Allow me to end with one final curiosity about The Damned. Alert readers may have noted that the poster I included above says “these are The Damned”. In Canada and the U.S., the film was released as These Are the Damned and I, therefore, assumed this is a North American poster, odd capitalization notwithstanding. However, there are precious few posters and lobby cards to be found online that don’t include the phrase “these are” before the original title. The film does not appear to have been marketed very extensively upon its release in the UK but I would still expect numerous British posters to have survived. It seems likely, therefore, that some of the posters to be found online were used to promote the film in the UK and included “these are” as a lead-in to the title. This further lends itself to the idea, and this is mere speculation on my part, that the North American title was inspired by the posters.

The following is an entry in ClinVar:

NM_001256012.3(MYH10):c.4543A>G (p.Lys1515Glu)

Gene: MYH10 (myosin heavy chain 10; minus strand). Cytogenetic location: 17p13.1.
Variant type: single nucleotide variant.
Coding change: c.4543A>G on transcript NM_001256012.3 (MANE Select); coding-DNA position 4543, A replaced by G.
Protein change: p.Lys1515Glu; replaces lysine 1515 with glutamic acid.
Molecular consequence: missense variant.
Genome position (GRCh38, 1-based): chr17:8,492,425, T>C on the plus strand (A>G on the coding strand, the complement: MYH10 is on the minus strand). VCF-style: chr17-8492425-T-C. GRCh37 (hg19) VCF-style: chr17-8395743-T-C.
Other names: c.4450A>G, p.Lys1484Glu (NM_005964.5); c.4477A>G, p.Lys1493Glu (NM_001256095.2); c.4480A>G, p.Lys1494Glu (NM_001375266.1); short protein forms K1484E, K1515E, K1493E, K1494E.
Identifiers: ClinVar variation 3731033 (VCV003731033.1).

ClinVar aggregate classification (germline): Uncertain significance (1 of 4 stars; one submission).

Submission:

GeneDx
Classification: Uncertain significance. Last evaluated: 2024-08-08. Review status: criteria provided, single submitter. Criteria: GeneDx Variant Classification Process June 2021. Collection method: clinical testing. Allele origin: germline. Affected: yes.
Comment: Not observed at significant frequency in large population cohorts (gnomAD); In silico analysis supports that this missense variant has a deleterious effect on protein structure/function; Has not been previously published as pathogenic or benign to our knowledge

The Damned (1962) Directed by Joseph Losey; Written by Evan Jones; Based on the novel The Children of Light by H. L. Lawrence; Starring Macdonald Carey, Shirley Anne Field, Viveca Lindfors, Alexander Knox, & Oliver Reed; Available on Blu-Ray from Power House Films.
This is my contribution to The Third Hammer-Amicus Blogathon. The other half of our two-man gang has also banged out an article for the blogathon here. Please check out some of the other contributors by clicking on the image below. Our thanks to Cinematic Catharsis and RealWeegieMidget Reviews for allowing two ruffians to mingle with polite society.